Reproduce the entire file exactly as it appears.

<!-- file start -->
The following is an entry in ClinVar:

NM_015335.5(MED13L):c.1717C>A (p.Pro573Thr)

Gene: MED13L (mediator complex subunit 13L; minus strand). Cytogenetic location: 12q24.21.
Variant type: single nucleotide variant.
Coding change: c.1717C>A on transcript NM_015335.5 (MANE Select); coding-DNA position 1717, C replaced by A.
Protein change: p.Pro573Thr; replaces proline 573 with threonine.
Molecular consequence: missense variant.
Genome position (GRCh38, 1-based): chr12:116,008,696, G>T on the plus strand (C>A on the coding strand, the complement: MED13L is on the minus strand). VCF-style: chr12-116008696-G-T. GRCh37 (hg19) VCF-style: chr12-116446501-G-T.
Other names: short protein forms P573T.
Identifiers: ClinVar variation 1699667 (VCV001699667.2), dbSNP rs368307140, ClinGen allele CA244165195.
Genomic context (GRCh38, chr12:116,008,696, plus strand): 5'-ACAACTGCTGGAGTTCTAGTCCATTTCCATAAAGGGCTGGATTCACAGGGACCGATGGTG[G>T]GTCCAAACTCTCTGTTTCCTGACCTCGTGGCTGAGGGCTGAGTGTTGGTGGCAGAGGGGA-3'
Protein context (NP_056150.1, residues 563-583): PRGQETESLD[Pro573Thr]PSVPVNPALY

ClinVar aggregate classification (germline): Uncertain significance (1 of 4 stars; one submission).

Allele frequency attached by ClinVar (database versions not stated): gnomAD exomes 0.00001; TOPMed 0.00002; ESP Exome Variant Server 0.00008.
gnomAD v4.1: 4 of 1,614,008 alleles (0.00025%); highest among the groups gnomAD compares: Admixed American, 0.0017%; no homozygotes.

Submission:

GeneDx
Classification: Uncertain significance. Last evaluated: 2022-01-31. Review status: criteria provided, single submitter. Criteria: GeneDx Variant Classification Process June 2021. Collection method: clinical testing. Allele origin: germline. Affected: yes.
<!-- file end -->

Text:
The following is an entry in ClinVar:

NM_015335.5(MED13L):c.1717C>A (p.Pro573Thr)

Gene: MED13L (mediator complex subunit 13L; minus strand). Cytogenetic location: 12q24.21.
Variant type: single nucleotide variant.
Coding change: c.1717C>A on transcript NM_015335.5 (MANE Select); coding-DNA position 1717, C replaced by A.
Protein change: p.Pro573Thr; replaces proline 573 with threonine.
Molecular consequence: missense variant.
Genome position (GRCh38, 1-based): chr12:116,008,696, G>T on the plus strand (C>A on the coding strand, the complement: MED13L is on the minus strand). VCF-style: chr12-116008696-G-T. GRCh37 (hg19) VCF-style: chr12-116446501-G-T.
Other names: short protein forms P573T.
Identifiers: ClinVar variation 1699667 (VCV001699667.2), dbSNP rs368307140, ClinGen allele CA244165195.
Genomic context (GRCh38, chr12:116,008,696, plus strand): 5'-ACAACTGCTGGAGTTCTAGTCCATTTCCATAAAGGGCTGGATTCACAGGGACCGATGGTG[G>T]GTCCAAACTCTCTGTTTCCTGACCTCGTGGCTGAGGGCTGAGTGTTGGTGGCAGAGGGGA-3'
Protein context (NP_056150.1, residues 563-583): PRGQETESLD[Pro573Thr]PSVPVNPALY

ClinVar aggregate classification (germline): Uncertain significance (1 of 4 stars; one submission).

Allele frequency attached by ClinVar (database versions not stated): gnomAD exomes 0.00001; TOPMed 0.00002; ESP Exome Variant Server 0.00008.
gnomAD v4.1: 4 of 1,614,008 alleles (0.00025%); highest among the groups gnomAD compares: Admixed American, 0.0017%; no homozygotes.

Submission:

GeneDx
Classification: Uncertain significance. Last evaluated: 2022-01-31. Review status: criteria provided, single submitter. Criteria: GeneDx Variant Classification Process June 2021. Collection method: clinical testing. Allele origin: germline. Affected: yes.